Second Heaven, by Judith Guest (Viking, $14.95). A lawyer, a divorcee and a 16-year-old boy give strength to one another.
Someone Else's Money, by Michael M. Thomas. (Simon and Schuster, $14.95). The interlocking worlds of big money and high culture provide thrill and laughter.
Space, by James Michener (Random House, $17.95) Blasting off into the last frontier. Short Fiction
Beyond the Pale and Other Stories, by William Trevor (Viking, $12.95). Eleven splendid, skillful stories by the Anglo-Irish writer.
The Best-Loved Stories of Jesse Stuart (McGraw- Hill, $14.95). A selection from the hundreds of stories Stuart has written about the Appalachian mountains of Kentucky.
Levitations: Five Fictions, by Cynthia Ozick (Knopf, $11.50). Stunningly forceful, original and intelligent stories which mix the real and the magical.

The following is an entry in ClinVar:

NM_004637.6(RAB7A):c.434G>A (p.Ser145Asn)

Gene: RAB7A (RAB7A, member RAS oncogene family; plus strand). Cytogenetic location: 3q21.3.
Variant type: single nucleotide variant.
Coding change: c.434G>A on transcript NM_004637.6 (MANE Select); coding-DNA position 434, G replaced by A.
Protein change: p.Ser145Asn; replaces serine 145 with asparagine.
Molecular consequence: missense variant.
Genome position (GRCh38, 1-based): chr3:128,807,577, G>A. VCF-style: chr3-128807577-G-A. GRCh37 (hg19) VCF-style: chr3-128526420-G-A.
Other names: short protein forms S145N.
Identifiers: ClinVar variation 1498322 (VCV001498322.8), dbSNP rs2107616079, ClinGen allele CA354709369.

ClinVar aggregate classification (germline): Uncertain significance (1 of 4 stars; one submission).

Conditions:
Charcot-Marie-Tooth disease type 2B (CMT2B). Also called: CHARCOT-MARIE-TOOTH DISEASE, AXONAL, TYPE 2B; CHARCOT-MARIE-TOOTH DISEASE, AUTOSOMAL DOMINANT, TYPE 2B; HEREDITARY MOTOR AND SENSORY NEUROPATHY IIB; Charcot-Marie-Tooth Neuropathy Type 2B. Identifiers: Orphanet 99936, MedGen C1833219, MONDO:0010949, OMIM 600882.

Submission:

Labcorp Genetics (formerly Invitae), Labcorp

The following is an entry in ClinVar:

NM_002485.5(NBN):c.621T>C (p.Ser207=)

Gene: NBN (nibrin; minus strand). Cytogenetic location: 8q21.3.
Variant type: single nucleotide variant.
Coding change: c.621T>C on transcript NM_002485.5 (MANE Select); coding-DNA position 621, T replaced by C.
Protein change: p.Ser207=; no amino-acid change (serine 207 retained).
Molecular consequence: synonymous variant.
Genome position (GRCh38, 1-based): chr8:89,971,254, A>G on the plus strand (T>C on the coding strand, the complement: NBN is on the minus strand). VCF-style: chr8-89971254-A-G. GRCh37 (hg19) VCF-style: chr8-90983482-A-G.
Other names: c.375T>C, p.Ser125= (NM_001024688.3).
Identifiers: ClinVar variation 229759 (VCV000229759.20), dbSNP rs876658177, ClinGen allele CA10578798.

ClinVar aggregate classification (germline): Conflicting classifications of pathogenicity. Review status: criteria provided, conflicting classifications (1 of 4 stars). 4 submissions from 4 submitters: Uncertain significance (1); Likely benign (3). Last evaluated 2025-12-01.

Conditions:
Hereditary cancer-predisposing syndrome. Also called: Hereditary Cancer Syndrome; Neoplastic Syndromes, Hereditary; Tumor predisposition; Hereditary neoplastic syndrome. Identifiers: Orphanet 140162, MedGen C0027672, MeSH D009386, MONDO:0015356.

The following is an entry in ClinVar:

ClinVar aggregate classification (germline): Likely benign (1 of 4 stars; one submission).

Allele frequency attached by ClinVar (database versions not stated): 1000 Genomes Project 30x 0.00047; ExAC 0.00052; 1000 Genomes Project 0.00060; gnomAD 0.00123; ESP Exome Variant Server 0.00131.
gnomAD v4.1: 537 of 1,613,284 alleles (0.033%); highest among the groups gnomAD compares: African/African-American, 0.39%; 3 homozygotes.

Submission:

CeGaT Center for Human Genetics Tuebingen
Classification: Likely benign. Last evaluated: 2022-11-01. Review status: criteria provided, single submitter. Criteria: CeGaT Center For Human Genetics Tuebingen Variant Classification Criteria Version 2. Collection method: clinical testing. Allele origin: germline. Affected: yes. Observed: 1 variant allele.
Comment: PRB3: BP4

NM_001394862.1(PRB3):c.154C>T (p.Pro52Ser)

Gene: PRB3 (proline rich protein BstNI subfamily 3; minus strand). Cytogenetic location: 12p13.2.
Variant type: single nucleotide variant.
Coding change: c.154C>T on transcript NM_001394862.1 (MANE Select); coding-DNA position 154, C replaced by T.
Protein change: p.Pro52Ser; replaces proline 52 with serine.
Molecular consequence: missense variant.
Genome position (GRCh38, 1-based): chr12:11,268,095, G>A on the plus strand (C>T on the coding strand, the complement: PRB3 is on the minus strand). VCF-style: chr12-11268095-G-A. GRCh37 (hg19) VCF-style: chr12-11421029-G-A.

The Collected Stories of Isaac Bashevis Singer (Farrar Straus Giroux, $19.95). Four dozen stories from the Nobel laureate.
Collected Stories, by V.S. Pritchett (Random House, $20). Twenty-nine stories from Sir Victor.
The Burning House, by Ann Beattie (Random House, $12.95). A new collection from the gifted chronicler of the children of John Cheever's characters. Bylines
Washington Post staff members published the following books in 1982:
Reagan, by Lou Cannon (Putnam, $18.95). A portrait of the president.
Washington: Houses of the Capital, photographs by Derry Moore; text by Henry Mitchell (Viking, $40). Upstairs, downstairs and all around the town.
Israel Now: Portrait of a Troubled Land, by Lawrence Meyer (Delacorte, $16.95). Charting the complexities of a nation.
Miss Manners' Guide to Excruciatingly Correct Behavior, by Judith Martin (Atheneum, $19.95). Which fork to use, which hat to wear.
Fool's Mercy, by Henry Allen (Houghton Mifflin, $12.95). A Washington thriller.
On the Air, by Tom Shales (Summit, $15.50). Bad-boy quips and other remarks from The Post's television critic.
Gilbert: A Comedy of Manners, by Judith Martin (Atheneum, $14.95). Up from Harvard.
Scientific Temperaments, by Philip Hilts (Simon and Schuster, $15.95). Three profiles of brilliant researchers.
How Life Imitates the World Series: An Inquiry into the Game, by Thomas Boswell (Doubleday, $14.95). A poetic look at baseball from one of its great chroniclers. Biography and Autobiography